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Aussie wine drinkers prefer to partake in private

Source: Roy Morgan Single Source (Australia), June 2014 MAT (n=18,133).

While the proportion of Australians adults drinking wine is gradually declining across the nation, the proportion of those drinking wine at home in an average four-week period has increased slightly. A case of ‘home is where the wine is’, perhaps?

In the year to June 2010, 47% of Aussies 18+ drank wine in any given four weeks. Meanwhile, 37% of the population drank it at home (also in an average four weeks). Flash forward to June 2014, and the overall proportion drinking wine anywhere has decreased marginally to 46% while the proportion drinking wine at home has risen to 38%.

Consumption at other ‘off-premise’ venues (private spaces where alcohol is not sold) has fallen over the last five years. In the 12 months to June 2014, 17% of Australian adults drank wine at the homes of friends or family in an average four weeks (down from 19%) and 2% drank it at a picnic, BBQ or somewhere else outdoors (down from 3%).

Where Australian adults drank wine in the last 4 weeks


Source: Roy Morgan Single Source (Australia), June 2014 MAT (n=18,133).

Although the proportion who drank wine in bars, pubs and taverns grew (from 5% to 6%), ‘on premise’ drinking (at venues where alcohol is sold) generally remained fairly steady, and was significantly less popular than off-premise drinking.

Angela Smith, Group Account Director – Consumer Products, Roy Morgan Research, says:

“Whether it’s a glass over dinner, while cooking, or as a way to wash away the day’s stresses, there’s no doubt that drinking wine at home (or at a friend/relative’s place) is easy, convenient and considerably cheaper than at licensed venues such as pubs, clubs or restaurants.

“But social habits also influence where people drink, and with Roy Morgan’s ground-breaking profiling tool Helix Personas, we can identify exactly which sectors of the population are more likely to consume wine socially, and which prefer to imbibe in private. Cultural Pioneers, for example, are 44% more likely than the average Australian to share a drop at a friend/relative’s place in any given four weeks, and 116% more likely to enjoy a wine down the pub. These young, independent singles play as hard as they work, with a social schedule that would leave some people gasping for breath!

“High-earning, extroverted Smart Money individuals also enjoy the high life. In an average four-week period, they are 117% more likely to drink wine at a licensed restaurant/café and 99% more likely to do so at a friend or family member’s home.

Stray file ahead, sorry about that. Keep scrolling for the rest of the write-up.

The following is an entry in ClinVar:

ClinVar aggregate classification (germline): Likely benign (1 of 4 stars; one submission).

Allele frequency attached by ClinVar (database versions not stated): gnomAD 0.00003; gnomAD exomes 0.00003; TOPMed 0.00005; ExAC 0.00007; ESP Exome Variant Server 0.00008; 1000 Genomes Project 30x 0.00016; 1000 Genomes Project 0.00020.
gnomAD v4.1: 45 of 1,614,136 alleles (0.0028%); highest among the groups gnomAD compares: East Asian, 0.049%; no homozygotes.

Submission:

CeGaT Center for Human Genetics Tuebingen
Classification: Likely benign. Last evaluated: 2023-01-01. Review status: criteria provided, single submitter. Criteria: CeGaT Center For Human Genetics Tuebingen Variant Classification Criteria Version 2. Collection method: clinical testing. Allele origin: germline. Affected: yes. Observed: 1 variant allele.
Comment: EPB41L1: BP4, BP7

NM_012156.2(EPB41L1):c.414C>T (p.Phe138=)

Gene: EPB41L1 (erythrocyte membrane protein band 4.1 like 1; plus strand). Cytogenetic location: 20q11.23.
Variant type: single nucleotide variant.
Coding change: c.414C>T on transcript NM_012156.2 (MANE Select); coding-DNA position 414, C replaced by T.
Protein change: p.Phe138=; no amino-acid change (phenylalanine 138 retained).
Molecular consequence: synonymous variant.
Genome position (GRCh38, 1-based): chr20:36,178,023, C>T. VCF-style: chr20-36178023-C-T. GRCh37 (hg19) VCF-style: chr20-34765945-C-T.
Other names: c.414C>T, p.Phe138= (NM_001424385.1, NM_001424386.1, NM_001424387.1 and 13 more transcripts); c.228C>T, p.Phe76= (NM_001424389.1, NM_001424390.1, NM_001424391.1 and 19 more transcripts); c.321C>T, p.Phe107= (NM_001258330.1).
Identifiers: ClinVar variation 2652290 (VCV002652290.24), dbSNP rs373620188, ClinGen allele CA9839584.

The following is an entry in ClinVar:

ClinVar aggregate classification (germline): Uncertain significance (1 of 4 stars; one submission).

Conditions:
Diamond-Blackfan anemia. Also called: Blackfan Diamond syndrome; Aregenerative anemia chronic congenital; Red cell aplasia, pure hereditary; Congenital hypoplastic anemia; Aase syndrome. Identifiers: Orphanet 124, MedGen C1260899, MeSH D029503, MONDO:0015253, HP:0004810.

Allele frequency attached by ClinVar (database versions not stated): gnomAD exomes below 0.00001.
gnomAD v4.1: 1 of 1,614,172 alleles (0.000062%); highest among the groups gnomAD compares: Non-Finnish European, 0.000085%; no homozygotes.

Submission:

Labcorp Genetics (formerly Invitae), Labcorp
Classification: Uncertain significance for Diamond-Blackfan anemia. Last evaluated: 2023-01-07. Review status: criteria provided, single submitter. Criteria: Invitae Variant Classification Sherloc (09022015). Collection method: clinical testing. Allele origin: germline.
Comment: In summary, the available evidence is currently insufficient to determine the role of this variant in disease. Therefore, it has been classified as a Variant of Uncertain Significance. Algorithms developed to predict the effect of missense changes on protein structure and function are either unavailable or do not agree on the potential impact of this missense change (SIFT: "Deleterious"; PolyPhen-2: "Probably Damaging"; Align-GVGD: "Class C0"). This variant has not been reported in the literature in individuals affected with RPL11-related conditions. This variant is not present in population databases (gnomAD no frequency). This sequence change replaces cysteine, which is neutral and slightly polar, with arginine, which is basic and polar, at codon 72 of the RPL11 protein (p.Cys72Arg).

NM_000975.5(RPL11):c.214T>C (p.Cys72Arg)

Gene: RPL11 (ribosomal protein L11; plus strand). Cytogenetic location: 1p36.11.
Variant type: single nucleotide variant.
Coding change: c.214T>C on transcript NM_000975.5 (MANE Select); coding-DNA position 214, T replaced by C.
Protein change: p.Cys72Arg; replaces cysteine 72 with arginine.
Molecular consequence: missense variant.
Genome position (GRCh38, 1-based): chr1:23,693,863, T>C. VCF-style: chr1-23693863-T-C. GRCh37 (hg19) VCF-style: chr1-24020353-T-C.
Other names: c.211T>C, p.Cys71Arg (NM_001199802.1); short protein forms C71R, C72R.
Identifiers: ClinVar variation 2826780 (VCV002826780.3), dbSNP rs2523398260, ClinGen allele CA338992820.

“Meanwhile, Back to Nature were 14% more likely than the average Aussie to drink wine at home in the last four weeks. Typically well set up in beautiful homes in scenic locations, these older, regional couples see no need to go out for a drink when they can relax on the back veranda admiring the view with a vino in hand…”

For comments or more information on Roy Morgan Research’s alcohol data please contact:

Angela Smith, Group Account Director – Consumer Products
Office: +61 (2) 9021 9100

Related research findings

View our extensive range of Alcohol profiles and reports, including a Wine Drinkers profile, our Alcohol Retail Currency Report, and our Alcohol Consumption Reports. These profiles provide a broad understanding of the target audience, in terms of demographics, attitudes, activities and media usage in Australia.

About Roy Morgan Research

Roy Morgan Research is the largest independent Australian research company, with offices in each state of Australia, as well as in New Zealand, the United States and the United Kingdom. A full service research organisation specialising in omnibus and syndicated data, Roy Morgan Research has over 70 years’ experience in collecting objective, independent information on consumers.

Margin of Error

The margin of error to be allowed for in any estimate depends mainly on the number of interviews on which it is based. Margin of error gives indications of the likely range within which estimates would be 95% likely to fall, expressed as the number of percentage points above or below the actual estimate. Allowance for design effects (such as stratification and weighting) should be made as appropriate.


Sample Size

Percentage Estimate



25% or 75%

10% or 90%

5% or 95%


























 Thumbnail image: copyright Leonid Mamchenkov (Flickr Creative Commons)